Here's the first report on the NYSE's response to questions by the Senate Committee on Environment and Public Works on why, at the very last moment, Catherine Kinney, President of the NYSE, precipitously and without warning "postponed" the Exchange's decision to list Life Sciences Research, Inc, the parent company of Huntingdon Life Sciences.
As you might expect, the NYSE's testimony is distinctly non-specific:
WASHINGTON, Oct 26 (Reuters) - The New York Stock Exchange told a U.S. Senate committee on Wednesday that it is still reviewing the application of an animal-testing company whose listing was postponed last month, minutes before it was slated to start trading.
"Still reviewing," of course, is their "out," and I suspect the NYSE will ultimately list HLS.
Ms Kinney's use of the word "postponed" — probably selected more instinctively out of haste than thoughtfully out of prudence — gave her a little wiggle room and bought an opportunity for the Exchange's cooler heads to craft a reason to undo what Ms Kinney has wrought.
But even if HLS is finally listed, that does not excuse Ms Kinney's precipitous decision of September 7, one which defies rational explanation other than that she acted out of fear, fear that she would be a target of an AR "direct action."
You don't want the President of the NYSE so easily intimidated into compliance by any special group, much less an extremist one.
Richard P. Bernard, general counsel for the NYSE, apologized to Life Sciences Research Inc.
for the timing of the postponement, which some said came after pressure from animal rights activists.
"We got our cart before the horse," he said.
Bernard did not explain the reasoning behind the postponement, saying that confidentiality rules prevented him from doing so. [My emphasis . . . ed]
[ . . . ]
It wasn't just the timing of the announcement, it was the fact that Kinney's announcement was precipitous and caught everyone — NYSE people (the NYSE Board of Directors and its PR chief) and HLS people — completely unawares.
Keep in mind that the NYSE had advertised publicly that the listing would be announced on September 7, and that they had arranged a celebratory breakfast to honor the listing. Everyone thought the listing was a "go" right up until Ms Kinney unilaterally pulled the plug.
Confidentiality is a legitimate wall, but one used in this case to shield President Kinney from being held accountable for her bizarre and erratic behavior the morning of the event, behavior that Christopher Byron documented so well.
Mark Bibi, general counsel for Life Sciences, testified at a Senate Committee on Environment & Public Works hearing on Wednesday that he met with NYSE officials on September 7 and that they spoke only about the animal rights campaign from the group Stop Huntingdon Animal Cruelty (SHAC).
"It was patently clear to me that the only reason the NYSE postponed our listing was because of concerns about the SHAC campaign," Bibi said. [My emphasis . . . ed]
[ . . . ]
What Kinney did September 7, the day HLS was to be listed, was bad enough: she panicked and made a unilateral decision at the last moment out of fear. But what she's doing now — by not resigning — is inexcusable.
The honorable thing for her to do is to resign.
Bibi said there has been a clear negative impact from the NYSE's postponement.
On the day before the postponement, shares of Life Sciences closed at $17.50 per share on the Over the Counter Bulletin Board. The shares have since traded as low as $8 per share.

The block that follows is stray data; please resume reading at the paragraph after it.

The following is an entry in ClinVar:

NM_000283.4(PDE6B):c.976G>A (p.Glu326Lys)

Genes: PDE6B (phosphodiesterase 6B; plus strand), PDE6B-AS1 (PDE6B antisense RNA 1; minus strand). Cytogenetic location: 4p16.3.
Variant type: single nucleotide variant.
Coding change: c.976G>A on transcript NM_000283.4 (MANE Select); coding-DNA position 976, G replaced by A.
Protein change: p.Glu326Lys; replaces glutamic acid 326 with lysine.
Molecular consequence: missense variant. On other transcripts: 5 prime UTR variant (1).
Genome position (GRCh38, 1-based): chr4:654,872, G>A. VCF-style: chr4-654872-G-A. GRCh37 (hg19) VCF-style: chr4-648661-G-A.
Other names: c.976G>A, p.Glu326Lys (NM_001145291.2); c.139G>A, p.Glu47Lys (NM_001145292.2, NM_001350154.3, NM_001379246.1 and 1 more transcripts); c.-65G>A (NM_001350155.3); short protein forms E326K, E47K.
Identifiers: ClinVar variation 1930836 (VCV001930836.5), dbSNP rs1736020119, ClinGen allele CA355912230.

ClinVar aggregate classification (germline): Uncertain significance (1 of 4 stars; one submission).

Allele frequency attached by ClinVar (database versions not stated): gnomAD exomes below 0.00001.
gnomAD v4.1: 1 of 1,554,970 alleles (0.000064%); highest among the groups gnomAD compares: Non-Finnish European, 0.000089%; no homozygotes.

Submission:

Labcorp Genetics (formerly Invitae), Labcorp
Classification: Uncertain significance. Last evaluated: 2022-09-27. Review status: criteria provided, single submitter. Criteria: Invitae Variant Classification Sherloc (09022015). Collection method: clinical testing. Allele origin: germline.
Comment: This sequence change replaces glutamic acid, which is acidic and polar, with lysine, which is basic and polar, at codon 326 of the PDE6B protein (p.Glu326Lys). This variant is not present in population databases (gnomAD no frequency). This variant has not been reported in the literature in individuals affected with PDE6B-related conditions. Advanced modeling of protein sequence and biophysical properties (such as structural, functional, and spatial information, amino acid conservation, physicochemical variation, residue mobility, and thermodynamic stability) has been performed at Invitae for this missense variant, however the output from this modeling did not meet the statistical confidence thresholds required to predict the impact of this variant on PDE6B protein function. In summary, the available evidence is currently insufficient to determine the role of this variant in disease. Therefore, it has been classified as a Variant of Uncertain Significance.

The stock closed on Wednesday at $12.25 per share.
The honorable thing for Ms Kinney to do is to resign. No company should have to worry about the erratic behavior of the likes of Ms Kinney being in charge of an institution that they and their shareholders depend on.
"The investment community is losing faith in the stock exchange doing the right thing," Bibi said.
Senator Frank Lautenberg told Bernard during the hearing that it is within the Senate's power to subpoena NYSE records, but did not say it would do so.
He questioned if there is any reason not to list Life Sciences.
"The exchange has the right, under rules approved by the SEC, to bring in other factors to determine a listing," Bernard said.
The exchange may have the right to bring other factors to the table, and certainly should have it.
But power that great should be used with extreme care. Ms Kinney evidently exercised her power recklessly, out of fear of an AR "direct action." In doing, she so provided incentives to those — Animal Rights activists and any other extremist group — who are inclined to use violence, coercion and threats to get their way.
Nor has her subsequent behavior assuaged concerns that Ms Kinney was panicked into her decision by fear: all the evidence points in one direction, and one direction only.
The long and the short of it is this: Ms Kinney allowed herself to be stampeded by fear into a horrible decision that can only be a beacon of hope to each and every extremist group that wants to dictate the terms of listing on the Exchange . . . Or so I would argue.
A predecessor of Life Sciences, Huntingdon Life Sciences Group plc, was previously listed on the NYSE for 12 years, starting in 1989. It was delisted in December 2000 for failure to meet the exchange's financial listing requirements.
At the time, the company indicated that the financial downturn was due to "economic terrorism" by animal rights activists, Bernard said in his testimony.
And how galling for the courageous Mr. Brian Cass, director of HLS, who was beaten by three SHAC thugs wielding pickax handles and yet has not flinched from standing up the AR extremists: now, he has had to watch the spectacle of Ms Kinney cave so easily!
What can I say? I think Ms Kinney should resign.